I have applied for 65-70 jobs at academic, public, and special libraries. I have applied to work at for-profit schools, too. Half of my job interviews have been with for-profit schools like Kaplan University.
It took me some time to warm up to the idea of applying to for-profit schools. They get so much bad press, and you never hear the success stories. I recently watched Frontline’s College, Inc., which does not depict a rosy picture. I personally do not know anyone who has attended a for-profit school. So, I am really relying on what I hear about these schools, and what turns up in my research. I read several comments and postings on blogs from students at for-profit colleges discussing their experiences. I decided the students were having the same experiences as students at public and private universities.
Tuition increases, struggling to pay for school, taking out$100,000 in student loans, struggling to find a job in their chosen field after graduation, and changes in curriculum and requirements in their field. I think higher education is too expensive all around whether you go to a for-profit, private, or public institution. Honestly, when I was a college student some of the people I went to school with were not prepared. They chose to go to a private institution, and did not know how to write a basic essay. Enrolling more students, and making more money is a goal for almost every institution of higher learning.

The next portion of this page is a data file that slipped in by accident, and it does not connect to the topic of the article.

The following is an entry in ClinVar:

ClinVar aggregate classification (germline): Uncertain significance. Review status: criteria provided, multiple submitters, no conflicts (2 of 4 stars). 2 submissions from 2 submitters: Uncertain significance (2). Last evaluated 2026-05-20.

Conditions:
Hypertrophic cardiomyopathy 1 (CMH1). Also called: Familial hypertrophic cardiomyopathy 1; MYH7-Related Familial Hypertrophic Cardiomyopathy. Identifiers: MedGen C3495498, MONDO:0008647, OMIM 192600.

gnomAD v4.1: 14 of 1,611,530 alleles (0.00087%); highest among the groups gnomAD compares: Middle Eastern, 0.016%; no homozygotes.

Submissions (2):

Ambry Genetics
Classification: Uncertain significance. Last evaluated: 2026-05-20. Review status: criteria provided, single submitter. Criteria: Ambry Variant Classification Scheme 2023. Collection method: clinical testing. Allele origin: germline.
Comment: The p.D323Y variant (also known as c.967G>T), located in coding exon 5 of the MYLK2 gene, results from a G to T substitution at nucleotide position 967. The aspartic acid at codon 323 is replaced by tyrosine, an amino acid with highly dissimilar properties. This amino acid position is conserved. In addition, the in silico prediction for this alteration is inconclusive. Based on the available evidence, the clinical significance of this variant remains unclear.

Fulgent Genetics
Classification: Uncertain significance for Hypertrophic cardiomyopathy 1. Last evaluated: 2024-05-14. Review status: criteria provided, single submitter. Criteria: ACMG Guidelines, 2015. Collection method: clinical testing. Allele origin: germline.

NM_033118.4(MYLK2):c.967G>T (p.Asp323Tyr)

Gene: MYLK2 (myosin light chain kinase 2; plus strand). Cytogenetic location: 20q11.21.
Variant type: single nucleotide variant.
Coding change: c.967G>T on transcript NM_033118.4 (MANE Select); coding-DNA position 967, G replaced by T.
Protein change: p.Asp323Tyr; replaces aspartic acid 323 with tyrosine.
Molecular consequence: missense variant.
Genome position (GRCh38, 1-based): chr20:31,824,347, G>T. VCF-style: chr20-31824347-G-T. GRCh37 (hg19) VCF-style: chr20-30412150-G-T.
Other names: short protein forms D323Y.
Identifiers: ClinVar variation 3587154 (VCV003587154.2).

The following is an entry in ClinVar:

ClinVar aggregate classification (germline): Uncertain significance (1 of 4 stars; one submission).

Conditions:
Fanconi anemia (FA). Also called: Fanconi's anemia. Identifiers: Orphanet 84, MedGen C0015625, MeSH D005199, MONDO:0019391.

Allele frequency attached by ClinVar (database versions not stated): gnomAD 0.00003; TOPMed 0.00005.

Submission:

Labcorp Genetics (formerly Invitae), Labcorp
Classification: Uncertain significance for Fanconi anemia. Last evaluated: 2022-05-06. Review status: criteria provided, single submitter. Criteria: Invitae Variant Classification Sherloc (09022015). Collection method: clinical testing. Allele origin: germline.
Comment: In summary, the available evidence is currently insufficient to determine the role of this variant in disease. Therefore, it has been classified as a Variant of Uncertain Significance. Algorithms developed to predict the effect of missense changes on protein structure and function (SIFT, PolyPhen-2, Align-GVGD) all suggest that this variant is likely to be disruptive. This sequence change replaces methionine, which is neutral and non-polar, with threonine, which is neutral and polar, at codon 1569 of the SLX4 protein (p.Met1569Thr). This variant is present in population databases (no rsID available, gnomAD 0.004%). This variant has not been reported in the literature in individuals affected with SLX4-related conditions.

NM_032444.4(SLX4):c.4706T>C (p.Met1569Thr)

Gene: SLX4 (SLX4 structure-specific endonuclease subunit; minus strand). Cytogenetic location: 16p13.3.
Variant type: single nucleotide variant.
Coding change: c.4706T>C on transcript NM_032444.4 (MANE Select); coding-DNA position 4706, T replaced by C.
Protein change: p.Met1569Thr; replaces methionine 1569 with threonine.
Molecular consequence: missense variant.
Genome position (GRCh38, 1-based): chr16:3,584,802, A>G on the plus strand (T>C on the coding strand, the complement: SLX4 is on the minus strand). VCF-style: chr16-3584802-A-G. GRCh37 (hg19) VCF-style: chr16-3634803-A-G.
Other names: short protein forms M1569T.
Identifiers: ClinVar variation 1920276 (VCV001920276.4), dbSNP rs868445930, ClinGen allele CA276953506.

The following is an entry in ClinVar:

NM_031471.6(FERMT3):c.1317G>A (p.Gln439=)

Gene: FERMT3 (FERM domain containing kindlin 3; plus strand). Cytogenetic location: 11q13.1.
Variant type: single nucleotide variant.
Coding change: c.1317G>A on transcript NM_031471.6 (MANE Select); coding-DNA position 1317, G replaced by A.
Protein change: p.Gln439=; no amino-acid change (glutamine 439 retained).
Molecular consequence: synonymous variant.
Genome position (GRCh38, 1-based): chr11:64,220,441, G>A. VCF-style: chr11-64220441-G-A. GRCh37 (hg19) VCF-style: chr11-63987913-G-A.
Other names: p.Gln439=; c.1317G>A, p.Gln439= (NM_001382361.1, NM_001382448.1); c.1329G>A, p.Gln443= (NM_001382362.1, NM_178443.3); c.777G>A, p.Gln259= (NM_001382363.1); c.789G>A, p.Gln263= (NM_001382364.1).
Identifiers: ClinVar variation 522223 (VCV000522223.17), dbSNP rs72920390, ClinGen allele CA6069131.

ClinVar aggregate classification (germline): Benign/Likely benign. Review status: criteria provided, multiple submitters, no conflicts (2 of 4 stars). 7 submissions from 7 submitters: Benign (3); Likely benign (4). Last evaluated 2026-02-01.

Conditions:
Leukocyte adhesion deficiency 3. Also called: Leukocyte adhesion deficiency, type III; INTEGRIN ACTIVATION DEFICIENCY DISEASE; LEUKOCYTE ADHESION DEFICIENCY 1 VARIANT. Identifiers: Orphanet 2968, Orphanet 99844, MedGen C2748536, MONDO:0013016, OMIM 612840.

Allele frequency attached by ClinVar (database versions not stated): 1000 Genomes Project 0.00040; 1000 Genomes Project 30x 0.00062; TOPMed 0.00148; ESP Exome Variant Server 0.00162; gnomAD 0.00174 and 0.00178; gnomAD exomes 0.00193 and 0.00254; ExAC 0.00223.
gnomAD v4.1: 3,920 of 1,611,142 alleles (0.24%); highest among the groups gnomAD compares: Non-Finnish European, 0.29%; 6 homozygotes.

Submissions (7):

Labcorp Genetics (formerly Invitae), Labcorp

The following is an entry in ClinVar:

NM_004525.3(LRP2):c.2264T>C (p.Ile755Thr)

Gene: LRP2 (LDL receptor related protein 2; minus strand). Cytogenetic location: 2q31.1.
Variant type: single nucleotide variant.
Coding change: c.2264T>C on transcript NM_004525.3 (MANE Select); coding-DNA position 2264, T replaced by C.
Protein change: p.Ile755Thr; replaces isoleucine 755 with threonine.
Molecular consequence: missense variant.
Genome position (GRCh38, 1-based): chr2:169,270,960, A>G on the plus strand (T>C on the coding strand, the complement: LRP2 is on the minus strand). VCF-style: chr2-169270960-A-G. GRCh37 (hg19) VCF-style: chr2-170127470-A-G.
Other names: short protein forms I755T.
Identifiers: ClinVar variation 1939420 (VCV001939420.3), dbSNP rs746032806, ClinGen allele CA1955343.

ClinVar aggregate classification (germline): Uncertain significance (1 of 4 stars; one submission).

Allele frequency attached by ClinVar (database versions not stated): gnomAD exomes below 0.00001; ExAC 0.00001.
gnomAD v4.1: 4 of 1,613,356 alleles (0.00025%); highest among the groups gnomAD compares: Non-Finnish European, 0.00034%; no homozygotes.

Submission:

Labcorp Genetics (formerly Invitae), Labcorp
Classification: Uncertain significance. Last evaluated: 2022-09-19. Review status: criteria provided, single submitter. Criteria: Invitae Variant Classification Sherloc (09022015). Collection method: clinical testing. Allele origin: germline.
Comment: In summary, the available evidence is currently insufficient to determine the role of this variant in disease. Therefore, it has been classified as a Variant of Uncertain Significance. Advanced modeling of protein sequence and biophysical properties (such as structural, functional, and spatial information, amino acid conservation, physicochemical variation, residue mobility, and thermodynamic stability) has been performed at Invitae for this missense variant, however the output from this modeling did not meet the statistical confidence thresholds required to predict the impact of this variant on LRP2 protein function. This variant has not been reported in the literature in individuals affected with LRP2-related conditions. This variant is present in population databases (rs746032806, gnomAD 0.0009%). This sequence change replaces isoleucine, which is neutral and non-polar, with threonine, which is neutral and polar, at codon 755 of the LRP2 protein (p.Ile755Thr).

I think some student grievances with for-profit schools might be valid. For example, getting stuck with loans they did not want, or nursing students suing over lack of accreditation. There was a similar case at Virginia Western Community College. I saw a television special where nursing graduates from a for-profit school never stepped foot in a hospital. Of course, I do not know what was on their mind not questioning why they never went to a hospital as part as part of their training.
Despite all the bad press there are librarians out there that need jobs. You get to a point where you stop being choosy, and need to pay your bills. If you are really willing you can have an impact on students. This goes for all institutions of higher learning. I believe helping students find authoritative information, providing them with the skills to do ethical research, and teaching them to do research on their own is the most important part of my job. Image from: lakelandlocal.com